Sunday we got up painfully early to go to the 7:30 Mass with the rest of my family; I'm not sure if Little Bear was so well-behaved because we wound up in the third row from the front or because he was still sleepy, but Matt and I were sure tired... back to the 9 or 9:30 Mass for us next weekend! After brunch with my family Little Bear got a good nap, and Matt did an impressive job of packing far more into the Jeep than I thought it could hold. We made supper for our landlords who are moving out of state tomorrow, and after cleaning up took the loaded Jeep to the new house to put boxes in the garage. (We have a garage! So excited.) while there we discovered that something is wrong with the thermostat; even though it's turned all the way off, the bedroom baseboards were on and the thermostat in the master bedroom is registering 90 degrees. We don't want to be paying for heating fuel already! Matt called and left the landlord a message, and we went home.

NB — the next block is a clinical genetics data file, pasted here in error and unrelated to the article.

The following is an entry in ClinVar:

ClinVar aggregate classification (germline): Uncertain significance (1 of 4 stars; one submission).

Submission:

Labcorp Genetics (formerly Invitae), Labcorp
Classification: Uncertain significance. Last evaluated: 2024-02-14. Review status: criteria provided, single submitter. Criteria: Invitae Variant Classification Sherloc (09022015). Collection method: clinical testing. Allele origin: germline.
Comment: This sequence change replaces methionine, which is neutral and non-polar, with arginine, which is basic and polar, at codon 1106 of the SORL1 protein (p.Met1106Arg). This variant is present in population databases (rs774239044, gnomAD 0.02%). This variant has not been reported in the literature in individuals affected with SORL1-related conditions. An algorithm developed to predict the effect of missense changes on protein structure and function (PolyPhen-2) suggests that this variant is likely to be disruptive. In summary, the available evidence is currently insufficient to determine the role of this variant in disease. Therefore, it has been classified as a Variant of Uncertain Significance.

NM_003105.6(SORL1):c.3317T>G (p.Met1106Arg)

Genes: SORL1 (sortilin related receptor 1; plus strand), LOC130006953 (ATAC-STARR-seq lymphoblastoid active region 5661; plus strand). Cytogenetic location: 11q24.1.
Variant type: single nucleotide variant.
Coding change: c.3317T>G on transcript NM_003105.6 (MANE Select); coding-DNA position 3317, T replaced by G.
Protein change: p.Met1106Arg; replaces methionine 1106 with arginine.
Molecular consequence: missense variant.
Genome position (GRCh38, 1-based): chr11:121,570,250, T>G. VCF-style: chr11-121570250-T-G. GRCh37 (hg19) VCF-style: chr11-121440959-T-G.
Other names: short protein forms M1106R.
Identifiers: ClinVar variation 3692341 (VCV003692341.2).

It sounds like we might be fortunate enough to have gotten another great landlord in this new place, though; when we woke up this morning, Matt noticed that he'd gotten a text from the new landlord at 12:59 am saying that he was going to head over and try to fix the thermostat problem, and he'd call in the morning to let us know what had been wrong.

So it was a great, full, crazy busy weekend! And the "crazy busy" part spills over into this week: furniture-moving day is set for either Saturday or Sunday, whichever winds up working for my dad and brother, so I have to get everything else boxed and bagged before then and ferry as much over as I can. Plus, this afternoon Little Bear has his 2-year-old well-child checkup and vaccines. And the buyer of our current place was supposed to do a final walkthrough at 2:30 this afternoon before signing on the sale, but this morning she up and changed the time to noon. So she'll be showing up any minute now and cutting Little Bear's nap short... We're going to have a very unhappy boy this evening. Hopefully taking him to Grandma's house right after the doctor's office will help a little bit!

And I will post photos from the weekend, I promise; they're all on Matt's phone or my siblings' cameras right now, since I left my phone in the car at the boat launch while we were at the cabin. Hopefully I'll be able to get some soon.